Why Are The Rockies Richer Than The Apallachins (Mineral Wealth)?

I read a lot about the “Old Weast”-and I am struck by how much wealth the mountains of the West (Rockies, Sierra Nevada) contained-the old time prospectors were always finding deposits of gold, silver, copper, coal, etc., in these regions.
Meanwhile, the eastern mountains (Appalachians) are pretty poor as far as this goes-these montains do contain some deposits, but they seem to be small and widely scattered. Mining them has been attempted, bt nobody seems to have gotten rich off of them.
Why is this? The Apallachians are mch older montains, and have been greatly eroded-wouldn’t this make mineral deposits easier to find?
Why the big disparity?

I don’t know about the mineral wealth of the Rockies, but there are plenty of coal mines in the Appalachians.

Such a theory only results from your ignorance of mining and of mining history. Gold and silver rushes were always the big thing, and gold and silver rushes occurred in the Appalachians as well as in the Rockies, and in California, and in the Yukon, and diamond rushes in Arkansas, etc. The Appalachians certainly made people rich, and are still making people rich.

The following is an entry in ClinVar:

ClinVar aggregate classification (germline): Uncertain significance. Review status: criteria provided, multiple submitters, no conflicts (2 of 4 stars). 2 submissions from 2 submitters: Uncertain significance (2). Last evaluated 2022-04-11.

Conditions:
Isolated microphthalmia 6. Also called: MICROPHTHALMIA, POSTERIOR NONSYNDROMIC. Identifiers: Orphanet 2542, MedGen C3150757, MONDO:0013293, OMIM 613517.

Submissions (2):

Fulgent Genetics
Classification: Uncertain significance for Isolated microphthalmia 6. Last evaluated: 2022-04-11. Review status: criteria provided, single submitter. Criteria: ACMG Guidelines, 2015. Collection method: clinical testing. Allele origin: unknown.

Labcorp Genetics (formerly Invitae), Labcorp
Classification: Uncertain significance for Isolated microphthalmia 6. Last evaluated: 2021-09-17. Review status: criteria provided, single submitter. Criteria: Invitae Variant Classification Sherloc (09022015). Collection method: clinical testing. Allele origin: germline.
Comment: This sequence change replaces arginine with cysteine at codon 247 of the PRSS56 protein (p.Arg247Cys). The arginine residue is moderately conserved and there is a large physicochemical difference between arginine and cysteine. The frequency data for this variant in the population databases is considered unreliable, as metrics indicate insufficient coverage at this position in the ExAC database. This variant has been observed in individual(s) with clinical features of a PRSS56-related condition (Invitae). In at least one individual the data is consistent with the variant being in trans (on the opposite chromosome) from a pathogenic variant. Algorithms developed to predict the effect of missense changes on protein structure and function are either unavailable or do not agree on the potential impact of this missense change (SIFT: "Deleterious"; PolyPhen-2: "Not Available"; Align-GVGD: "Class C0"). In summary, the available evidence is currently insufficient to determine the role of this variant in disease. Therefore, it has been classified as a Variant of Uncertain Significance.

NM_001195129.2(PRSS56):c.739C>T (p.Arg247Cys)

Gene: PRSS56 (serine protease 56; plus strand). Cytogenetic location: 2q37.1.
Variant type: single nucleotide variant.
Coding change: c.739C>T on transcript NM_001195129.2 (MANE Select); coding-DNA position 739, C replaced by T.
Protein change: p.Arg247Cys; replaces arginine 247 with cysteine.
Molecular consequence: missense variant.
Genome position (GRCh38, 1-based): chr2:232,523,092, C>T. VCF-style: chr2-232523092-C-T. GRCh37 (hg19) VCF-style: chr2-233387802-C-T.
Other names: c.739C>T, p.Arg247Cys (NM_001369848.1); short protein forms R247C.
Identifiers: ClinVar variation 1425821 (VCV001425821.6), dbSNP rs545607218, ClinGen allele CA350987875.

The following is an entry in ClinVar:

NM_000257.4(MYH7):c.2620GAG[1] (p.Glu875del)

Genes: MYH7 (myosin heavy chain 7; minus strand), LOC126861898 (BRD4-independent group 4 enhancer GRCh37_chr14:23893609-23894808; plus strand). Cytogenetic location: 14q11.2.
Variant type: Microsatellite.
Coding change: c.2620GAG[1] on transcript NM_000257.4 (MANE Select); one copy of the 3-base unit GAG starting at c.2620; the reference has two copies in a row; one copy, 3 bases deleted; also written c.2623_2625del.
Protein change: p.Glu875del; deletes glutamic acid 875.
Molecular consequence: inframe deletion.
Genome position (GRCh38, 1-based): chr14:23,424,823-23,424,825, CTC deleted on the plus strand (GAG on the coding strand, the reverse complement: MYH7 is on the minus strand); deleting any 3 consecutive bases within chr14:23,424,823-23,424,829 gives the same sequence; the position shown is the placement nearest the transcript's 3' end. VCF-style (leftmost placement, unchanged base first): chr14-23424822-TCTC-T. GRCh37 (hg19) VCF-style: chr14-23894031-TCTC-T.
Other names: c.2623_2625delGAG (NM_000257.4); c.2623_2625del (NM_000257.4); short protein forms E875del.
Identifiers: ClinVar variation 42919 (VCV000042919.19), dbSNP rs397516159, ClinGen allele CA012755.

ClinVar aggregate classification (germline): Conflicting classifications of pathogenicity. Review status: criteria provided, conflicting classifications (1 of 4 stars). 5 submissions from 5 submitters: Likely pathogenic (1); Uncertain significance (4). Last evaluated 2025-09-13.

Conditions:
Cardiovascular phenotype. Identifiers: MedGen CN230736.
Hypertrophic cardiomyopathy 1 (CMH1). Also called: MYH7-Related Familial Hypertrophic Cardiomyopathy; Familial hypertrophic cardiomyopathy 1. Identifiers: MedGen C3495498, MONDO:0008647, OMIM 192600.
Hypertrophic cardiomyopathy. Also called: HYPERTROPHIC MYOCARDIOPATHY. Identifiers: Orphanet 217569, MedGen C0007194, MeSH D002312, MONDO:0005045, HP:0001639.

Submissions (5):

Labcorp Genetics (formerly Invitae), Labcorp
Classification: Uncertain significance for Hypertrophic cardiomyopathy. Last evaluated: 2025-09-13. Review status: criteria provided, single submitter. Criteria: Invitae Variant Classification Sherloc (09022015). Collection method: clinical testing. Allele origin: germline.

The two mountain ranges are also very different geologically. The Rockies are relatively new, arising 55-80 million years ago; the Appalachians, OTOH, are the oldest mountains on earth, and much reduced from their original state - at their peak 460 million years ago, they were higher than the Himalayas.

“At over 1 billion years of age, the Blue Ridge mountains are among the oldest mountains in the United States and sometimes mistaken to be the oldest mountains in the world (in fact they are only about one third of the age of South Africa’s 3.6 billion year old Barberton greenstone belt.”

I stand corrected.

Still, for a mountain range that long, that’s still pretty damn old, especially compared to such upstart ranges like the Rockies, Himalayas or Alps.

The La Cloche mountains of Killarney, Ontario, are about 3.5 billion years old.